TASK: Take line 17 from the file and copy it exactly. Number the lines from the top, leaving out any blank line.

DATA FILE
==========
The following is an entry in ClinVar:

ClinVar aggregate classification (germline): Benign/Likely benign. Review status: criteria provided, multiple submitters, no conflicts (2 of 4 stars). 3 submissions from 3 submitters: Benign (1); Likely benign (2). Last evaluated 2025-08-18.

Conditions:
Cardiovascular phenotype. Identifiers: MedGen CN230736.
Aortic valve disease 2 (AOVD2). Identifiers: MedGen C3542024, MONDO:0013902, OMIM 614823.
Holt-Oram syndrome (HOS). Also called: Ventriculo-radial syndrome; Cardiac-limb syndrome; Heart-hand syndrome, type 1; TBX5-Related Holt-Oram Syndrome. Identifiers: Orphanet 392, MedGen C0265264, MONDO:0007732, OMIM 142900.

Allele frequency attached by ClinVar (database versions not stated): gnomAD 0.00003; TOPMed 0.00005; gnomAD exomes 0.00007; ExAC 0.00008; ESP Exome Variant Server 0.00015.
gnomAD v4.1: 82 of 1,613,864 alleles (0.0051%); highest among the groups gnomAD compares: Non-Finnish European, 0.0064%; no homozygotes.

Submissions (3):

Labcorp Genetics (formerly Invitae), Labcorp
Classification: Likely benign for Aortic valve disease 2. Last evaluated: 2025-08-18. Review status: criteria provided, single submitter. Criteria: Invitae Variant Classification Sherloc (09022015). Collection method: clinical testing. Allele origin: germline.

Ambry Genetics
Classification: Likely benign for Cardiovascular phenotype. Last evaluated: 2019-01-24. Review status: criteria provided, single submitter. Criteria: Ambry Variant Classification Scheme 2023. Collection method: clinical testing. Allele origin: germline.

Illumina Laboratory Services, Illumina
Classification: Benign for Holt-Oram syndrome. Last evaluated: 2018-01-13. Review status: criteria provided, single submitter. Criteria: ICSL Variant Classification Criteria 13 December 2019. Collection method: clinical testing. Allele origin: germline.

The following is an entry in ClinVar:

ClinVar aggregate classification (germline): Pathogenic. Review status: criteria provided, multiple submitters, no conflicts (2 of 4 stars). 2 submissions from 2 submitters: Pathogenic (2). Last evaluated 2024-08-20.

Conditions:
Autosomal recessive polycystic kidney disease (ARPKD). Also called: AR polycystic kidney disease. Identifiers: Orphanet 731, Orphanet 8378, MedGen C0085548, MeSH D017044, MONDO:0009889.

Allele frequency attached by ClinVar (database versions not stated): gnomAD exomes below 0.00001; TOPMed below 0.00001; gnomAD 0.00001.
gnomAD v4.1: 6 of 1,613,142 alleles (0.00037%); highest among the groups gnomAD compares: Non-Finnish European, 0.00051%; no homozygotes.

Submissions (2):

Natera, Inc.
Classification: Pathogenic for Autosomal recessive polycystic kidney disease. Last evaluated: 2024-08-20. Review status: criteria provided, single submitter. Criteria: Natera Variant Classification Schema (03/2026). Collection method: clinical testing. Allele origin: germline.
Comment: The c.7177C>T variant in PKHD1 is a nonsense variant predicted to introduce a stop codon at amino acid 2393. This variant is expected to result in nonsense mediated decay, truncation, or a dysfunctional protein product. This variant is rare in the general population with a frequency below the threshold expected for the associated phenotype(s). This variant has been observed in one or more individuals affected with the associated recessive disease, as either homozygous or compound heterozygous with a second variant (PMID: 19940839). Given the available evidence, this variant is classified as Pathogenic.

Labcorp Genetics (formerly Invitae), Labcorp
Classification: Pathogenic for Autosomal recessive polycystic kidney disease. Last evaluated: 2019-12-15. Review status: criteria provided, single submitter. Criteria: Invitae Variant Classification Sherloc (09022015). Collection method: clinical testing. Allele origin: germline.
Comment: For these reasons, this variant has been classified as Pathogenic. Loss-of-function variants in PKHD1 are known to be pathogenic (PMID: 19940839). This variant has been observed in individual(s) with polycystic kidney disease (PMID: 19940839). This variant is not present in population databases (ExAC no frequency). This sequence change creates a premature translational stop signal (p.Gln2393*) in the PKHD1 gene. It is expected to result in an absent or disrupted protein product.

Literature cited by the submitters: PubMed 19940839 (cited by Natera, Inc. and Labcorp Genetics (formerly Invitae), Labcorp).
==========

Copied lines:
ClinVar aggregate classification (germline): Pathogenic. Review status: criteria provided, multiple submitters, no conflicts (2 of 4 stars). 2 submissions from 2 submitters: Pathogenic (2). Last evaluated 2024-08-20.